The University named Harvard Law School and Kennedy School of Government professor Anne-Marie Slaughter '80 new dean of the Woodrow Wilson School yesterday. The appointment will take effect Sept. 1.
As a respected scholar of international law and global governance issues, Slaughter is expected to reinvigorate the Wilson School's international relations program while continuing support for existing programs.
"It is fairly clear that the Princeton international relations faculty has decreased substantially and that has been one of Princeton's traditional strengths," Slaughter said. "I hope to rebuild the international relations faculty with economics and politics and, for that matter, sociology departments."
President Tilghman said she thought that Slaughter's scholarship, which includes heading the American Society of International Law, "brings renewed strength to international relations."
In addition to general leadership qualities, she added that the selection committee felt it was a "very good plus" that Slaughter focuses on international relations.
"There was a broad consensus that [international relations] is an area that we need to strengthen," Tilghman said.
The Wilson School international relations program has suffered recently from the concurrent departure of several faculty and the retirement of a few senior-level professors, such as Richard Falk and Robert Gilpin.
"As one of America's leading authorities on international law," said Larry Bartels, politics professor and chair of the search committee, "she will immediately raise the School's profile in that area and, we hope, help to recruit other outstanding scholars in the field of international relations."
Many of the senior professors who remain are older than Slaughter — who majored in the Wilson School with a certificate in European cultural studies. From Princeton she went to Oxford University on a Daniel M. Sachs Memorial Scholarship and received her law degree from Harvard Law School. Her father was also a University alum.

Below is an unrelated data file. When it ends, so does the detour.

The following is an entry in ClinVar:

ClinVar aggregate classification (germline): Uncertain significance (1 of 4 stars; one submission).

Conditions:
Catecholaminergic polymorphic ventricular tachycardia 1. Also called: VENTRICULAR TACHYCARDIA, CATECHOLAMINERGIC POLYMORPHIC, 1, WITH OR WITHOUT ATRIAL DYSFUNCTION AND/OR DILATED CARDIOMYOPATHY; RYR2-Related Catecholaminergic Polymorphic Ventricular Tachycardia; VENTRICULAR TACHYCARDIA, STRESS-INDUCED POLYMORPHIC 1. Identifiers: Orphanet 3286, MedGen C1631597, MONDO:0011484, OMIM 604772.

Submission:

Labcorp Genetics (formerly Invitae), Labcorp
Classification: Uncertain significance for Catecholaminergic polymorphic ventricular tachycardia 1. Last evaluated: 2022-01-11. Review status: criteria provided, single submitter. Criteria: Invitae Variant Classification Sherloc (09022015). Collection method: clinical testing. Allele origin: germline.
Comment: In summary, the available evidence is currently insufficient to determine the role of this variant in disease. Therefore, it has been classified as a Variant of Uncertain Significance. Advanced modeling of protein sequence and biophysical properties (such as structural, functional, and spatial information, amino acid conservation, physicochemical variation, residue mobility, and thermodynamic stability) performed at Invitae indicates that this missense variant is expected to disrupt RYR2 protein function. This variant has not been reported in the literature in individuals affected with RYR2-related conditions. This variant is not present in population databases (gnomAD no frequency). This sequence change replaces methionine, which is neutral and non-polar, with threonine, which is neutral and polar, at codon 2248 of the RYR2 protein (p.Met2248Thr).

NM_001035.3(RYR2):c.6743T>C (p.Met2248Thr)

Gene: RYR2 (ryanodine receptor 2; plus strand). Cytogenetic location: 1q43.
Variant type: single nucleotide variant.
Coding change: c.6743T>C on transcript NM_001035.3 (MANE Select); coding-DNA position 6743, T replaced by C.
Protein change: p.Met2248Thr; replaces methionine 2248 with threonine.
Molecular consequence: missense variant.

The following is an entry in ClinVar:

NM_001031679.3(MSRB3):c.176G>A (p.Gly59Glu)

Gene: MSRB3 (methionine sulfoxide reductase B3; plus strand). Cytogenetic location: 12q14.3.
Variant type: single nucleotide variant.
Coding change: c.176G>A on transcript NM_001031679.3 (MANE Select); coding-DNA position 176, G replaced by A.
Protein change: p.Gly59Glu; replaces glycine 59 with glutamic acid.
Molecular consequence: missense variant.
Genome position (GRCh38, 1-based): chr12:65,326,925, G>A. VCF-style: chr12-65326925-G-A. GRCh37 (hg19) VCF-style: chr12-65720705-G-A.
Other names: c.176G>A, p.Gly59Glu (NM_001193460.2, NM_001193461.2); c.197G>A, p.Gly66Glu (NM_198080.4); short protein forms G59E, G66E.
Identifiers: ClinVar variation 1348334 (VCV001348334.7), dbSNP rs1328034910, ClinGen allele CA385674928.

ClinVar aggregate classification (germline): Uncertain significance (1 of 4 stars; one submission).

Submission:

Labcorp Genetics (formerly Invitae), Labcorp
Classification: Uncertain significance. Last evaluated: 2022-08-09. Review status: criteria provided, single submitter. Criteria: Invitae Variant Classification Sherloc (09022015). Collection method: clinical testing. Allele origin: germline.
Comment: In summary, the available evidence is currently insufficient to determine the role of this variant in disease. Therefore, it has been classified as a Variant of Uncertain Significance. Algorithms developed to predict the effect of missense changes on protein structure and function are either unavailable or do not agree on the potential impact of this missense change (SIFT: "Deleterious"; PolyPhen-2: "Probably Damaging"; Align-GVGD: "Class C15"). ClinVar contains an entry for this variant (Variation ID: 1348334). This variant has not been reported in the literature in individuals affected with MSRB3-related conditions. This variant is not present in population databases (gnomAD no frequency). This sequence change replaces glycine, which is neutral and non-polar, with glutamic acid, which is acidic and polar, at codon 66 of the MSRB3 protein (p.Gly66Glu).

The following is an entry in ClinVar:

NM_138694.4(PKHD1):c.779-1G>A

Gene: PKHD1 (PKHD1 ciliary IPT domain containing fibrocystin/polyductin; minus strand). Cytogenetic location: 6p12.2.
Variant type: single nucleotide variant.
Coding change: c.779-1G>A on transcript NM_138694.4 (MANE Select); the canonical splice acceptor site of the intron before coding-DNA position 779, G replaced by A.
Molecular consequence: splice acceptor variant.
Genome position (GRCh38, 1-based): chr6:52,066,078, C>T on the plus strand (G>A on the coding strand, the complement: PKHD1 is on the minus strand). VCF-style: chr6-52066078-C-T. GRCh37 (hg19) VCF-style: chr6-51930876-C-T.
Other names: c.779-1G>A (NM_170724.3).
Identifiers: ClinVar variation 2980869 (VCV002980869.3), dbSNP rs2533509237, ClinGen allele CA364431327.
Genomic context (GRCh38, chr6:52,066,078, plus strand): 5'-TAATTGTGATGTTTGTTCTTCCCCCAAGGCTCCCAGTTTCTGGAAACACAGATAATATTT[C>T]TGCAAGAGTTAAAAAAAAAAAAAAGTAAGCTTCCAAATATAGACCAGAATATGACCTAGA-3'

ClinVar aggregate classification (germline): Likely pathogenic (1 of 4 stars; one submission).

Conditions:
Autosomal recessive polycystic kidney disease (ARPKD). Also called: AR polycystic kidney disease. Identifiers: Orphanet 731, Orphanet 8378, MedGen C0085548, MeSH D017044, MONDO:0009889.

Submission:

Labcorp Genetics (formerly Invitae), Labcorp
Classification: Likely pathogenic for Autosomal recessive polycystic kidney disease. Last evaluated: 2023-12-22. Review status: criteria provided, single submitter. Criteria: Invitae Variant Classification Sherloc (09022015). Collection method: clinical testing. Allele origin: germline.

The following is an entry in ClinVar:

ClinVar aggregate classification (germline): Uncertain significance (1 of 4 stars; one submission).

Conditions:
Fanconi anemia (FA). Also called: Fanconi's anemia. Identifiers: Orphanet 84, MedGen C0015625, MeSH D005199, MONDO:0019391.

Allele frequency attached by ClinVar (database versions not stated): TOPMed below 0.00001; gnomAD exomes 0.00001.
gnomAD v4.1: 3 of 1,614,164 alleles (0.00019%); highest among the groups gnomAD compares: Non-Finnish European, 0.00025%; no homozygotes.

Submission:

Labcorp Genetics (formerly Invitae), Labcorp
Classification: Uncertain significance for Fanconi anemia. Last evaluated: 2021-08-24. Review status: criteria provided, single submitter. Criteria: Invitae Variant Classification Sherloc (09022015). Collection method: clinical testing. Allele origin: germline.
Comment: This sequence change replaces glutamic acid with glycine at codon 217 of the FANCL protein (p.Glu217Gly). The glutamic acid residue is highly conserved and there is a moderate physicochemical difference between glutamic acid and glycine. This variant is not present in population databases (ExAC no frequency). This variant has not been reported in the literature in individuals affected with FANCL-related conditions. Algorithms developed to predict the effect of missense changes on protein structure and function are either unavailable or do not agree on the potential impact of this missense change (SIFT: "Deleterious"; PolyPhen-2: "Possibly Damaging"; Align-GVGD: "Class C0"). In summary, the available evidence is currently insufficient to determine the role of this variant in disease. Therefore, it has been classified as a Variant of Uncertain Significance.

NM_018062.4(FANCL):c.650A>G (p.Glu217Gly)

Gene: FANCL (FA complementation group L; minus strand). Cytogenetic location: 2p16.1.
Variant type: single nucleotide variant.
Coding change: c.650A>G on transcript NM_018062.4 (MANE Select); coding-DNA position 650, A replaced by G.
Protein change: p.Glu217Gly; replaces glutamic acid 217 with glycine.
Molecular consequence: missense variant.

"I believe that [Slaughter] will bring a spark to the School," said Wolfgang Danspeckgruber, professor in the Wilson School and director of the Lichtenstein Program on Self-Determination. Slaughter currently serves on the advisory board of the program.
"The Wilson School should be a school of public and international affairs, and somehow by various circumstances we have to a certain degree suffered in our national and international reputation, not in all areas, but especially the international relations section. It may take a lot more than naming faculty," said Dan speckgruber.
In a generally male-dominated world of international relations and international law, Slaughter has achieved renown, Danspeckgruber said. "I hope because of all of this, she will have enough horizon and flexibility to juggle the various interests and departments," he said.
One of the primary challenges facing Slaughter will be hiring new faculty in international relations and continuing support for specialized programs, Tilghman said.
Slaughter said she hopes to build on the STEP policy program and use the University's science research facilities into policy studies of bioterrorism, biowarfare and biosafety. She also anticipates working closely with alumni and drawing on them to teach courses and give guest lectures.
As Tilghman spent much of her first year acquainting herself with the University community, Slaughter said she wants to spend time talking to students and assessing what students like and dislike.
Former dean Michael Rothschild originally slated his retirement for the end of the academic year but pushed it forward to the end of the fall semester after internal Wilson School disagreements about the fellows program of the Center for International Studies — a research arm of the Wilson School — and a desire to return to teaching.